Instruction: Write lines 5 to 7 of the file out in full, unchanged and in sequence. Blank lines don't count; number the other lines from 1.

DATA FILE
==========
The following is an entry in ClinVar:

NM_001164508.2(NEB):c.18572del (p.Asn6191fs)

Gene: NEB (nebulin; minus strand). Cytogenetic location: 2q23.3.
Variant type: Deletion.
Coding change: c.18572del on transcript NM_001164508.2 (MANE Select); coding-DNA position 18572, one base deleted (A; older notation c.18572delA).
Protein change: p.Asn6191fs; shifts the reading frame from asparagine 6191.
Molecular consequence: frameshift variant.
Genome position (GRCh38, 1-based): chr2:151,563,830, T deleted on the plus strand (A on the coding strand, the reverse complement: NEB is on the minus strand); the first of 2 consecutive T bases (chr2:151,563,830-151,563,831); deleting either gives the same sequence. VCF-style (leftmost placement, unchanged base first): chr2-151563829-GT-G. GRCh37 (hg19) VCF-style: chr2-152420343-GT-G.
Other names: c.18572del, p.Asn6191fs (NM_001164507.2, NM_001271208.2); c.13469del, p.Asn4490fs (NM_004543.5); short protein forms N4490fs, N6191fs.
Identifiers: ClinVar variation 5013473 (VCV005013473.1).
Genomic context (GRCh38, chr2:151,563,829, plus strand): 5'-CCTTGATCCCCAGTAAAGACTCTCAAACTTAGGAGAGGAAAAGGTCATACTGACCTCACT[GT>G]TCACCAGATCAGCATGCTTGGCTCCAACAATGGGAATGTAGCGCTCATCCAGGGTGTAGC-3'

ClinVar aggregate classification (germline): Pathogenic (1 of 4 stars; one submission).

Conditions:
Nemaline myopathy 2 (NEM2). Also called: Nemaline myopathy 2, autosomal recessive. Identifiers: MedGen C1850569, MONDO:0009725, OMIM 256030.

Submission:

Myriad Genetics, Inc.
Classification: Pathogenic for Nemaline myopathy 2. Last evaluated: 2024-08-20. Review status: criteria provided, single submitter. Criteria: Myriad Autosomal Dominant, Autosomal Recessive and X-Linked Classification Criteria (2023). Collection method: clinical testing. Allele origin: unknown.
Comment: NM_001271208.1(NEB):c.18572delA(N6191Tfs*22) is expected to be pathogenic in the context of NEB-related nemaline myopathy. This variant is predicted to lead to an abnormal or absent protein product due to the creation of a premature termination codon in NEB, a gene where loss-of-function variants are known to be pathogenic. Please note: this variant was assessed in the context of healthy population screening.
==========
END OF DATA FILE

Coding change: c.18572del on transcript NM_001164508.2 (MANE Select); coding-DNA position 18572, one base deleted (A; older notation c.18572delA).
Protein change: p.Asn6191fs; shifts the reading frame from asparagine 6191.
Molecular consequence: frameshift variant.